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Course : Exceptional Individuals

Course Number
SPED 3613
Section Number
X10
Semester
Fall 2021
Location
N/A
Days & Times
Final Exam Day/Time

Specific learning objectives for the course derive from the Pedagogy and Professional Responsibilities (EC-12), The Council for Exceptional Children Initial Preparation Standards, and the Texas SBEC standards/Test Frameworks. This course provides undergraduate students with a knowledge base of the environment in which they may serve as a teacher. Satisfactory completion of the course will document that students have demonstrated the ability to:

Identifies and designs instruction appropriate for all students: The Student: 

1.    understands student diversity and knows how to plan learning experiences and design assessments that are responsive to differences among students and that promote all students’ learning.

a.    Demonstrates knowledge of students with diverse personal and social characteristics (e.g., those related to ethnicity, gender, language background, exceptionality) and the significance of student diversity for teaching, learning and assessment. (TExES Pedagogy and Professional Responsibilities EC-12 Domain I, Competency 002A,)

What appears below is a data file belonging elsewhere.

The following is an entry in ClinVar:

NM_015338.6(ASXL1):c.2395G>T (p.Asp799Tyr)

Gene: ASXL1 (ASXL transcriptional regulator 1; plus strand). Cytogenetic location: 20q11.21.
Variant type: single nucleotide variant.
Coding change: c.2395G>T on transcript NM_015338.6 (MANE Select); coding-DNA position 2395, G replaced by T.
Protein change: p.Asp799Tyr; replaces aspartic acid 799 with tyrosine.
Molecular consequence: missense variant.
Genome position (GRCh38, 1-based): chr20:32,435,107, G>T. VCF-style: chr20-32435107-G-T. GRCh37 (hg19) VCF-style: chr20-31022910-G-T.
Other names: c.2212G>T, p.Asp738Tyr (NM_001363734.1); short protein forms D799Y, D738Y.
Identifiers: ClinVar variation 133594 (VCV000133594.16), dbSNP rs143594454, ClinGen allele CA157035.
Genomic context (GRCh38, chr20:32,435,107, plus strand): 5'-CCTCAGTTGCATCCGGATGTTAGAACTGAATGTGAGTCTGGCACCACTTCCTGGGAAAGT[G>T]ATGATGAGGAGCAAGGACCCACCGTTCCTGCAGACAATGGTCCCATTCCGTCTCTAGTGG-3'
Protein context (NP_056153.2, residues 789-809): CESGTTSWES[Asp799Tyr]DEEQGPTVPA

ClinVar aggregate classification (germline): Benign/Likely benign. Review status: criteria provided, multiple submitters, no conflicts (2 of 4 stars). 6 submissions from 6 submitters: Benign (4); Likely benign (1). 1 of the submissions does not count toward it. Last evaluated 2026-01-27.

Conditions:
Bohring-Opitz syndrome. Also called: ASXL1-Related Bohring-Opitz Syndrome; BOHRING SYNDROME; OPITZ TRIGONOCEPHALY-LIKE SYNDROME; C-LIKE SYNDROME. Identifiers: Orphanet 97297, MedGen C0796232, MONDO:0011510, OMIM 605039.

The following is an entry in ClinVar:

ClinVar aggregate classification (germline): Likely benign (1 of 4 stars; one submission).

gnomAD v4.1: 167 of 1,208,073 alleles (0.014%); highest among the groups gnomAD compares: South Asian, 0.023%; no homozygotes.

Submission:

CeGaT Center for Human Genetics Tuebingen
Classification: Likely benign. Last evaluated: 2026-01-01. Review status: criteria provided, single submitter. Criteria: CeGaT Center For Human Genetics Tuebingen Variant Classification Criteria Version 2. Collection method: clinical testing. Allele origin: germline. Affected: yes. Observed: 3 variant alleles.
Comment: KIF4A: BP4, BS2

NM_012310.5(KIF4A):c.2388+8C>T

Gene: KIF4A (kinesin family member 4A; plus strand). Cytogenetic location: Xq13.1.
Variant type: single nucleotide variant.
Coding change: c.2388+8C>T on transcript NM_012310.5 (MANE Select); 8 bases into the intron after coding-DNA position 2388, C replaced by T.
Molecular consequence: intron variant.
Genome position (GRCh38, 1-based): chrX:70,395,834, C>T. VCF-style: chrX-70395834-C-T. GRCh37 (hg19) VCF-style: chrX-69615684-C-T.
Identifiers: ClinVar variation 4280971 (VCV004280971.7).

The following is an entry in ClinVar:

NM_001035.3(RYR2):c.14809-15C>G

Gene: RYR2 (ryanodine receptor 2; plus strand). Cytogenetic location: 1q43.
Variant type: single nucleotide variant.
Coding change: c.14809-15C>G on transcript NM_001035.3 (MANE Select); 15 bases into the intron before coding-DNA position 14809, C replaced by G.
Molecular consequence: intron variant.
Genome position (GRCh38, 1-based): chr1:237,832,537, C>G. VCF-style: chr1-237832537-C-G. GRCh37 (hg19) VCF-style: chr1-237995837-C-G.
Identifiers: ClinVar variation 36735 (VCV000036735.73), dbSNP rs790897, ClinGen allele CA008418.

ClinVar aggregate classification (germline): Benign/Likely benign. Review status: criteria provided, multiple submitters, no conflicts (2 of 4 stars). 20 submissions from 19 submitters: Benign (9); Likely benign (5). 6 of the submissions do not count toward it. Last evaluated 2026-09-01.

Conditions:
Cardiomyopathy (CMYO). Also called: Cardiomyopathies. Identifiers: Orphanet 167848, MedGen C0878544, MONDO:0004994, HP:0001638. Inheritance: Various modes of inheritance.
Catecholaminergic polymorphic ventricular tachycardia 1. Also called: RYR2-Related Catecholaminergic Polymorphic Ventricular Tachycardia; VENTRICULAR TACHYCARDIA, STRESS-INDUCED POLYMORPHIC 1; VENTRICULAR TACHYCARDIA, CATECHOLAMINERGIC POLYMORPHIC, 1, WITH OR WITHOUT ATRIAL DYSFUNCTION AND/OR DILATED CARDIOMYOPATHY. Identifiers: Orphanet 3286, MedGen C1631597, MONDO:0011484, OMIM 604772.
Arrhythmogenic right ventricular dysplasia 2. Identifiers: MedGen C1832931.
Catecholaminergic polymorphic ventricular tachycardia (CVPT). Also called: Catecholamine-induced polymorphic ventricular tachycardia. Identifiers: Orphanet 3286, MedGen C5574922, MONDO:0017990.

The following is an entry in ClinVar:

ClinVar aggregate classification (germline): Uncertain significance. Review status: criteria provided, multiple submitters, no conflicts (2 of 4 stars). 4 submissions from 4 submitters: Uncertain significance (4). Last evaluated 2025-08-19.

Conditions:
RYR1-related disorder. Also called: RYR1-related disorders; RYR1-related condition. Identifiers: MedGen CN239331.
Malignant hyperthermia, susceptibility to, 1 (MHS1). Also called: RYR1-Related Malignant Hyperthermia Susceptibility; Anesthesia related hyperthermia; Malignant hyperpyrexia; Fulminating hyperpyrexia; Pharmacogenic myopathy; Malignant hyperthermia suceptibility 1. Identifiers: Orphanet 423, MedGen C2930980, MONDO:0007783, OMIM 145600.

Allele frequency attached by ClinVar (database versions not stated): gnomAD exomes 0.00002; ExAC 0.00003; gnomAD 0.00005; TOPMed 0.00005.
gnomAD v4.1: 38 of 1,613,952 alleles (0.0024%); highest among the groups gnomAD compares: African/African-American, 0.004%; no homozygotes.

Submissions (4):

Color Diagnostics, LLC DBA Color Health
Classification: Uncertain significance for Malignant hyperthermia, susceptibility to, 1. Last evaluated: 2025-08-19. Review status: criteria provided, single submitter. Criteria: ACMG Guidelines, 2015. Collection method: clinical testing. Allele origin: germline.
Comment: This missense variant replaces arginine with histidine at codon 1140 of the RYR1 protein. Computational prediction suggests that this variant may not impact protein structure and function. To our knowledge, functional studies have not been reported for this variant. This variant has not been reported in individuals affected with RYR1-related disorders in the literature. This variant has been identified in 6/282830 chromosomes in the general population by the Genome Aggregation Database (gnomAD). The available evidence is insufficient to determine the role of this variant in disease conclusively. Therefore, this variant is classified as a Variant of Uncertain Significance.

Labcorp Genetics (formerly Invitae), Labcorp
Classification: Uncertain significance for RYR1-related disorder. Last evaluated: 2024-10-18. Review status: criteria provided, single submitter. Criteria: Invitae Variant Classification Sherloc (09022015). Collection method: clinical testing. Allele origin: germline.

b.    Accepts and respects students with diverse backgrounds and needs. (TExES Pedagogy and Professional Responsibilities EC-12 Domain I, Competency 002B,)

c.    Knows how to plan and adapt lessons to address students’ varied backgrounds, skills, interests and learning needs, including the needs of English-language learners and students with disabilities. (TExES Pedagogy and Professional Responsibilities EC-12 Domain I, Competency 002E)

d.    Understands cultural and socioeconomic differences (including differential access to technology) and knows how to plan instruction that is responsive to cultural and socioeconomic differences among students. (TExES Pedagogy and Professional Responsibilities EC-12 Domain I, Competency 002F)